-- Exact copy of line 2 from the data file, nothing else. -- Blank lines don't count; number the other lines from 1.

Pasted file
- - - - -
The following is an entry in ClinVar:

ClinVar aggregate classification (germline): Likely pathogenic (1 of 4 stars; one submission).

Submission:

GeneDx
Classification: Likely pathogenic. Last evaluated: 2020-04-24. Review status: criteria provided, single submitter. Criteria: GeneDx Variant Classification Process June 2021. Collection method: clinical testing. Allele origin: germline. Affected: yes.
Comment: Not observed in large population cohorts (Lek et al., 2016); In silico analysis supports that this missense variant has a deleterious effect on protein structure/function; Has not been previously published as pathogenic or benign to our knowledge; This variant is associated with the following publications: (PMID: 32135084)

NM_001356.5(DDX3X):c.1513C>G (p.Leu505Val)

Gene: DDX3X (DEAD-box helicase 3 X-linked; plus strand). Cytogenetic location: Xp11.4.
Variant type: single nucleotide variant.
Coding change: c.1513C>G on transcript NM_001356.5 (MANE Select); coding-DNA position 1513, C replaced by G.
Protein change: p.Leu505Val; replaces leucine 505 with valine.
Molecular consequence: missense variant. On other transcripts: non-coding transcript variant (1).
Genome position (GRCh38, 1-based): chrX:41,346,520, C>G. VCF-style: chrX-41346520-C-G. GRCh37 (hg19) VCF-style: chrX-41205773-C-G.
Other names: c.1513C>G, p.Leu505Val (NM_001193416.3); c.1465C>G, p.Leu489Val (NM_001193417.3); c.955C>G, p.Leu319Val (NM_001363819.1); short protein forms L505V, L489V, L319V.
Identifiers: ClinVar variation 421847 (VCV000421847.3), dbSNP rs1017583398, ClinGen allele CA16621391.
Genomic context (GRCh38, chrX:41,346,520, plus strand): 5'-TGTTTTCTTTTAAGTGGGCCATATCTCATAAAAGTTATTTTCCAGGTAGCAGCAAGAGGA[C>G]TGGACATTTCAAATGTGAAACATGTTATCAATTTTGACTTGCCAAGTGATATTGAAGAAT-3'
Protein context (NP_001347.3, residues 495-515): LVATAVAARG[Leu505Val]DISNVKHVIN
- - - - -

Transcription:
ClinVar aggregate classification (germline): Likely pathogenic (1 of 4 stars; one submission).